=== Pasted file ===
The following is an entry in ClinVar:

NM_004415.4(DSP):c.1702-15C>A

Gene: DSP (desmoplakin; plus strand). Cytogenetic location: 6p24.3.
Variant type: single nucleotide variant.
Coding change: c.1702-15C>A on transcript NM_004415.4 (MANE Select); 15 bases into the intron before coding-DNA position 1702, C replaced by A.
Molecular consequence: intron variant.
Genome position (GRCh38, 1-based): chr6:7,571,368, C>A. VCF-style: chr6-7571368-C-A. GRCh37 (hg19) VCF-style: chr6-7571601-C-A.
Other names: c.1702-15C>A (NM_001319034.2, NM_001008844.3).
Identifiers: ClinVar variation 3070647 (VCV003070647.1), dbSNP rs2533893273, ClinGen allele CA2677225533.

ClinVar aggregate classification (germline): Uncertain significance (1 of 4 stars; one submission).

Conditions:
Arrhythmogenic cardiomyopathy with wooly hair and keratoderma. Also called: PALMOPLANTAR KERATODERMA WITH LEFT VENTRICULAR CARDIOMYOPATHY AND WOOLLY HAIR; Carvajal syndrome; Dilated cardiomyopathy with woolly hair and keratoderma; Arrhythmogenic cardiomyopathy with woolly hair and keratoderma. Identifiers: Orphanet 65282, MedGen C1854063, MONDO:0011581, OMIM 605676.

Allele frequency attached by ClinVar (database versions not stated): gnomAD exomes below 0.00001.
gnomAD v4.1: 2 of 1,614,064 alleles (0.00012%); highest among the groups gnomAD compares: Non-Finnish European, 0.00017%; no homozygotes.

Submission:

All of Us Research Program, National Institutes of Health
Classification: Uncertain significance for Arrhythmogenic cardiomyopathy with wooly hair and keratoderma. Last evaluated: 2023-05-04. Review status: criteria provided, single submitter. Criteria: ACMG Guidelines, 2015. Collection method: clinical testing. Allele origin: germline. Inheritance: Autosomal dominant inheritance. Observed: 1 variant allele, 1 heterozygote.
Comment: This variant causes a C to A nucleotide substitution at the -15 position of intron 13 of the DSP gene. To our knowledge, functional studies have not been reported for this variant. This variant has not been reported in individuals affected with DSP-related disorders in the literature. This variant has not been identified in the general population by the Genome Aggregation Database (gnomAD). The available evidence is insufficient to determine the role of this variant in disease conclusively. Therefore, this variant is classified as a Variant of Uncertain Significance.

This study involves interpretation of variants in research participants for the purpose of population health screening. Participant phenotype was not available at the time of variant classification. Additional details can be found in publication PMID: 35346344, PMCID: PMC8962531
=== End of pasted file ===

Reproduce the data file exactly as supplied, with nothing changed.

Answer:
The following is an entry in ClinVar:

NM_004415.4(DSP):c.1702-15C>A

Gene: DSP (desmoplakin; plus strand). Cytogenetic location: 6p24.3.
Variant type: single nucleotide variant.
Coding change: c.1702-15C>A on transcript NM_004415.4 (MANE Select); 15 bases into the intron before coding-DNA position 1702, C replaced by A.
Molecular consequence: intron variant.
Genome position (GRCh38, 1-based): chr6:7,571,368, C>A. VCF-style: chr6-7571368-C-A. GRCh37 (hg19) VCF-style: chr6-7571601-C-A.
Other names: c.1702-15C>A (NM_001319034.2, NM_001008844.3).
Identifiers: ClinVar variation 3070647 (VCV003070647.1), dbSNP rs2533893273, ClinGen allele CA2677225533.

ClinVar aggregate classification (germline): Uncertain significance (1 of 4 stars; one submission).

Conditions:
Arrhythmogenic cardiomyopathy with wooly hair and keratoderma. Also called: PALMOPLANTAR KERATODERMA WITH LEFT VENTRICULAR CARDIOMYOPATHY AND WOOLLY HAIR; Carvajal syndrome; Dilated cardiomyopathy with woolly hair and keratoderma; Arrhythmogenic cardiomyopathy with woolly hair and keratoderma. Identifiers: Orphanet 65282, MedGen C1854063, MONDO:0011581, OMIM 605676.

Allele frequency attached by ClinVar (database versions not stated): gnomAD exomes below 0.00001.
gnomAD v4.1: 2 of 1,614,064 alleles (0.00012%); highest among the groups gnomAD compares: Non-Finnish European, 0.00017%; no homozygotes.

Submission:

All of Us Research Program, National Institutes of Health
Classification: Uncertain significance for Arrhythmogenic cardiomyopathy with wooly hair and keratoderma. Last evaluated: 2023-05-04. Review status: criteria provided, single submitter. Criteria: ACMG Guidelines, 2015. Collection method: clinical testing. Allele origin: germline. Inheritance: Autosomal dominant inheritance. Observed: 1 variant allele, 1 heterozygote.
Comment: This variant causes a C to A nucleotide substitution at the -15 position of intron 13 of the DSP gene. To our knowledge, functional studies have not been reported for this variant. This variant has not been reported in individuals affected with DSP-related disorders in the literature. This variant has not been identified in the general population by the Genome Aggregation Database (gnomAD). The available evidence is insufficient to determine the role of this variant in disease conclusively. Therefore, this variant is classified as a Variant of Uncertain Significance.

This study involves interpretation of variants in research participants for the purpose of population health screening. Participant phenotype was not available at the time of variant classification. Additional details can be found in publication PMID: 35346344, PMCID: PMC8962531